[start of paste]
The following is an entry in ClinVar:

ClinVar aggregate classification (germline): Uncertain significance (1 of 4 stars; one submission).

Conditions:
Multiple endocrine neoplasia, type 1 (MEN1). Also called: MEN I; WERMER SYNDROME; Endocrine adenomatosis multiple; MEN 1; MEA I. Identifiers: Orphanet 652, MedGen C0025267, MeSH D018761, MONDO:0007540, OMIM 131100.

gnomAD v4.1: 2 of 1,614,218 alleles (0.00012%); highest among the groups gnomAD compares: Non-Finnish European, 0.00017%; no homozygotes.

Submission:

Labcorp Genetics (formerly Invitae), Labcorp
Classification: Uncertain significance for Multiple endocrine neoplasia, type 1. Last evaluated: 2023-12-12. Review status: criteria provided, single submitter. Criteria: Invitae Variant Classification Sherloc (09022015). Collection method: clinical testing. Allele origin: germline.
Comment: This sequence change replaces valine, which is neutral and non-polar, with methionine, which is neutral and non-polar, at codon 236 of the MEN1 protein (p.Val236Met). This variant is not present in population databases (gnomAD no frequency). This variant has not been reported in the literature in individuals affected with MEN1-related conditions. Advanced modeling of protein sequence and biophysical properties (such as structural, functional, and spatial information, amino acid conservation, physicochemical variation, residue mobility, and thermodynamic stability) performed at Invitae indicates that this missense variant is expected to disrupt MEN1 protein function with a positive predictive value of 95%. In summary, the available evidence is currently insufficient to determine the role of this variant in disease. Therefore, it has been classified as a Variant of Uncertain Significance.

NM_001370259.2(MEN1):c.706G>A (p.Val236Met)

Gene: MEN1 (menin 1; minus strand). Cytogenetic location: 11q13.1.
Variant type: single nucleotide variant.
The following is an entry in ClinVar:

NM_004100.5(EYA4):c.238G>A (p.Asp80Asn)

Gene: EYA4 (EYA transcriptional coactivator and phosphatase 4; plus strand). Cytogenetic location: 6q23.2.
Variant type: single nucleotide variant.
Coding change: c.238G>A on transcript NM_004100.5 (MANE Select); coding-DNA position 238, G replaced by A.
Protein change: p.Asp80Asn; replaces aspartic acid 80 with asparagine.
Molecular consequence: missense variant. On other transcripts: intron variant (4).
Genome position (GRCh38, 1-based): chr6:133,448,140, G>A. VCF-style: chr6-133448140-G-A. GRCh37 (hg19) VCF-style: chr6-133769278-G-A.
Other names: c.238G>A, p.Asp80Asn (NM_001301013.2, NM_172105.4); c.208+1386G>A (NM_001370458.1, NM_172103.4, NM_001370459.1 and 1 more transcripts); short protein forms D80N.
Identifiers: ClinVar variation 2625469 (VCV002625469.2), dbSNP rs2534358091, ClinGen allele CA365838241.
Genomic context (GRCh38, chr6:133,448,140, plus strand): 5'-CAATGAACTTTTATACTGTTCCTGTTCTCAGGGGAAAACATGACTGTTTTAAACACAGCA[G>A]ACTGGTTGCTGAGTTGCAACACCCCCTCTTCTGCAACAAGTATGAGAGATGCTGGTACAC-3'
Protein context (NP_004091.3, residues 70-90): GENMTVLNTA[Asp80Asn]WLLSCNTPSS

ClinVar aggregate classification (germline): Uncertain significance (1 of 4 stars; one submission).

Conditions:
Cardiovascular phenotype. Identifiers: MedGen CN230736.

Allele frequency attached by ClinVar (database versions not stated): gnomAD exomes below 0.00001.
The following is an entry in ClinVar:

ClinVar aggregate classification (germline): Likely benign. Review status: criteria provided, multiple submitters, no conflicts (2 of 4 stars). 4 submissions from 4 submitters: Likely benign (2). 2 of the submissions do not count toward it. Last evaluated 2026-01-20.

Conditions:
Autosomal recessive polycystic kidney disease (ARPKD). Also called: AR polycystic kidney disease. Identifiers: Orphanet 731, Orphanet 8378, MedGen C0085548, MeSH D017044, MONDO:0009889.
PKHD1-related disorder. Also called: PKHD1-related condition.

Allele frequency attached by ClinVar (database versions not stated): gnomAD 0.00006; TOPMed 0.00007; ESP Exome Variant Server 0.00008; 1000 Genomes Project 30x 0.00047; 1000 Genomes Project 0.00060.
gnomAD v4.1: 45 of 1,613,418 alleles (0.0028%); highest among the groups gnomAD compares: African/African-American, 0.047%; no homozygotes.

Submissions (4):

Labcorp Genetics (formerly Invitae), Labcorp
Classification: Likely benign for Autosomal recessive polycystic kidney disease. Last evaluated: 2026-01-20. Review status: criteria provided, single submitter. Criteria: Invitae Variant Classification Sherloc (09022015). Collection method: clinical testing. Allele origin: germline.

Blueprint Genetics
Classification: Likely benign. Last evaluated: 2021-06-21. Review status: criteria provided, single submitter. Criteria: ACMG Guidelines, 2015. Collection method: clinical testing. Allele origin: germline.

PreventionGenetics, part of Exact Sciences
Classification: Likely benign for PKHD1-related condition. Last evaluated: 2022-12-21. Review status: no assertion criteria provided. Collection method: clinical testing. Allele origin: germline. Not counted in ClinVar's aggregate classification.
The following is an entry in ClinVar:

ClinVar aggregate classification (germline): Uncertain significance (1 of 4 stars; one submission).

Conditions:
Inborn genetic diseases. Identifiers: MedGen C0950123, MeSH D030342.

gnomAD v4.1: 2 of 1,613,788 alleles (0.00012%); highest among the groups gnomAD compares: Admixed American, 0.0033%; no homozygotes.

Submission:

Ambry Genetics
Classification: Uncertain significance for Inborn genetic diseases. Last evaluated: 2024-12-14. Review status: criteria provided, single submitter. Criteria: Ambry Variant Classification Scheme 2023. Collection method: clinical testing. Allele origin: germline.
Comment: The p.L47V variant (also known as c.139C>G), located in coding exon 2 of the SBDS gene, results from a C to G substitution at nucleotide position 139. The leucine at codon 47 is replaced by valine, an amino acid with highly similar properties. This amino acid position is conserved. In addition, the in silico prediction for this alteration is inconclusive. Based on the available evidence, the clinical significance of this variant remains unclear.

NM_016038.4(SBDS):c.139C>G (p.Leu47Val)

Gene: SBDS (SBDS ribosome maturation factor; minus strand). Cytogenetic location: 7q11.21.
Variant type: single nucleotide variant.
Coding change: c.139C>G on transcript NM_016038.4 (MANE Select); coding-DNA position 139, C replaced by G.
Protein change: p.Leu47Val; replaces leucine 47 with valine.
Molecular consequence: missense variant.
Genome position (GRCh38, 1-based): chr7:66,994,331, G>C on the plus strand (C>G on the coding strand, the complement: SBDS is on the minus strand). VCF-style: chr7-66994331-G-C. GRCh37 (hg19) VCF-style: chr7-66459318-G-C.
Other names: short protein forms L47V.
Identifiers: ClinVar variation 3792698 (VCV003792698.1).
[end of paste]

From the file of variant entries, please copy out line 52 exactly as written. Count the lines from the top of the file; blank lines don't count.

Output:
NM_016038.4(SBDS):c.139C>G (p.Leu47Val)